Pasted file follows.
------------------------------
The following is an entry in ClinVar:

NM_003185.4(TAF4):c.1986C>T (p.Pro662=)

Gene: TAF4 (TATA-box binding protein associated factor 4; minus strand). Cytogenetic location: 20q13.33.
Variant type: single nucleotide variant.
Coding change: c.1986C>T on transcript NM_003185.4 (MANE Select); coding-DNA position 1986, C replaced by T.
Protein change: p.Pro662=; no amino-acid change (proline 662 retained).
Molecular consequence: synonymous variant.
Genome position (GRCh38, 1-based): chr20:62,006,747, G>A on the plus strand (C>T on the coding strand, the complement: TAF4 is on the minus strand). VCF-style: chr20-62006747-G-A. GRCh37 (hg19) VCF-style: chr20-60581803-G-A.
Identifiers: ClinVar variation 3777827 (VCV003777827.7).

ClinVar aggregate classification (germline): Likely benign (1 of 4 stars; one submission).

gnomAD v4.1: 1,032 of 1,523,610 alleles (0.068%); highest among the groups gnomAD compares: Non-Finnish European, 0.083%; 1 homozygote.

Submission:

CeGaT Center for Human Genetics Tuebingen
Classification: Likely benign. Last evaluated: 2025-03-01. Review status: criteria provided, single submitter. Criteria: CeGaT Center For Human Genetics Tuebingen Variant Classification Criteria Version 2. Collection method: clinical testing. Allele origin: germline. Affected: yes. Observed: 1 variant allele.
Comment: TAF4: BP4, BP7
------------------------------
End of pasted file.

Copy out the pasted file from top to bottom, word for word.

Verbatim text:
The following is an entry in ClinVar:

NM_003185.4(TAF4):c.1986C>T (p.Pro662=)

Gene: TAF4 (TATA-box binding protein associated factor 4; minus strand). Cytogenetic location: 20q13.33.
Variant type: single nucleotide variant.
Coding change: c.1986C>T on transcript NM_003185.4 (MANE Select); coding-DNA position 1986, C replaced by T.
Protein change: p.Pro662=; no amino-acid change (proline 662 retained).
Molecular consequence: synonymous variant.
Genome position (GRCh38, 1-based): chr20:62,006,747, G>A on the plus strand (C>T on the coding strand, the complement: TAF4 is on the minus strand). VCF-style: chr20-62006747-G-A. GRCh37 (hg19) VCF-style: chr20-60581803-G-A.
Identifiers: ClinVar variation 3777827 (VCV003777827.7).

ClinVar aggregate classification (germline): Likely benign (1 of 4 stars; one submission).

gnomAD v4.1: 1,032 of 1,523,610 alleles (0.068%); highest among the groups gnomAD compares: Non-Finnish European, 0.083%; 1 homozygote.

Submission:

CeGaT Center for Human Genetics Tuebingen
Classification: Likely benign. Last evaluated: 2025-03-01. Review status: criteria provided, single submitter. Criteria: CeGaT Center For Human Genetics Tuebingen Variant Classification Criteria Version 2. Collection method: clinical testing. Allele origin: germline. Affected: yes. Observed: 1 variant allele.
Comment: TAF4: BP4, BP7